Positron emission tomography (PET) is playing an increasing role in radiotherapy treatment planning. However, despite progress, robust algorithms for PET and multimodal image segmentation are still lacking, especially if the algorithm were extended to image-guided and adaptive radiotherapy (IGART). This work presents a novel multimodality segmentation algorithm using the Jensen-Rényi divergence (JRD) to evolve the geometric level set contour. The algorithm offers improved noise tolerance which is particularly applicable to segmentation of regions found in PET and cone-beam computed tomography.
A steepest gradient ascent optimization method is used in conjunction with the JRD and a level set active contour to iteratively evolve a contour to partition an image based on statistical divergence of the intensity histograms. The algorithm is evaluated using PET scans of pharyngolaryngeal squamous cell carcinoma with the corresponding histological reference. The multimodality extension of the algorithm is evaluated using 22 PET/CT scans of patients with lung carcinoma and a physical phantom scanned under varying image quality conditions.
The average concordance index (CI) of the JRD segmentation of the PET images was 0.56 with an average classification error of 65%. The segmentation of the lung carcinoma images had a maximum diameter relative error of 63%, 19.5%, and 14.8% when using CT, PET, and combined PET/CT images, respectively. The estimated maximal diameters of the gross tumor volume (GTV) showed a high correlation with the macroscopically determined maximal diameters, with aR 2 value of 0.85 and 0.88 using the PET and PET/CT images, respectively. Results from the physical phantom show that the JRD is more robust to image noise compared to mutual information and region growing.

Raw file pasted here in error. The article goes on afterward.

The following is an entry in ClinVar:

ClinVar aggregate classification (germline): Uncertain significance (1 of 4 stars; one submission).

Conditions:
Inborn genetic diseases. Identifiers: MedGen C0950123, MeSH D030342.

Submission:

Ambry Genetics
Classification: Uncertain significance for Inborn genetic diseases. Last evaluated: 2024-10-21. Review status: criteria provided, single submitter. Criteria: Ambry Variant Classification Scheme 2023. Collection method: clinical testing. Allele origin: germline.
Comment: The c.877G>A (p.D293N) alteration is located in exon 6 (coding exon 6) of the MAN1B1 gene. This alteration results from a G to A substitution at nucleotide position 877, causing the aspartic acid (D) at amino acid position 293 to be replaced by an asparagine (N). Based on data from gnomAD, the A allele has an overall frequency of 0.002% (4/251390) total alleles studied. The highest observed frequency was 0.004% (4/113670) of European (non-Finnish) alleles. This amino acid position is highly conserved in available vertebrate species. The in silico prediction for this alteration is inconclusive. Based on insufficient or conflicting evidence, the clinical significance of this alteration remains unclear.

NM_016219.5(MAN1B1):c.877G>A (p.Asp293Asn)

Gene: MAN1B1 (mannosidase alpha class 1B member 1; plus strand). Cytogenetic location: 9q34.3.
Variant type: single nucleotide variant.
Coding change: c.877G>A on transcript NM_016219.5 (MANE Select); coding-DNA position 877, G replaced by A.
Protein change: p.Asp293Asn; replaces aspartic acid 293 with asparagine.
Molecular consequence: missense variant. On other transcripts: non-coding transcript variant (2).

The JRD has shown improved noise tolerance compared to mutual information for the purpose of PET image segmentation. Presented is a flexible framework for multimodal image segmentation that can incorporate a large number of inputs efficiently for IGART.
The authors would like to acknowledge Greg Twork for his assistance in collecting the CBCT data and John Kildea for assisting with data collection. The authors also thank Dr. Dekker and Dr. De Ruysscher (MAASTRO clinic, Maastricht, The Netherlands) and Dr. Lee (Université Catholique de Louvain, Brussels, Belgium) for providing the clinical PET datasets. Funding was provided by the Natural Sciences and Engineering Research Council of Canada (NSERC-RGPIN 397711-11) and the Research Institute of the McGill University Health Centre. Dr. Zaidi is also supported by the Swiss National Science Foundation under Grant No. SNSF 31003A-135576 and Geneva Cancer League. The authors of this paper have no direct financial connection to the any commercial identities mentioned in the paper and no competing interests to disclose.
II. MATERIALS AND METHODS
II.A.1. Level sets
II.A.2. The Jensen Rényi divergence
II.B. Datasets and validation
II.B.1. Experimental phantom studies
II.C. Clinical studies
II.C.1. Louvain database
II.C.2. MAASTRO database
II.C.3. Validation metrics
II.C.4. Hardware and implementation
III.A. Phantom studies
III.B. Clinical PET evaluation: Louvain database
III.C. Clinical PET/CT evaluation: MAASTRO database
- Positron emission tomography
- Medical imaging
- Computed tomography
- Medical image noise
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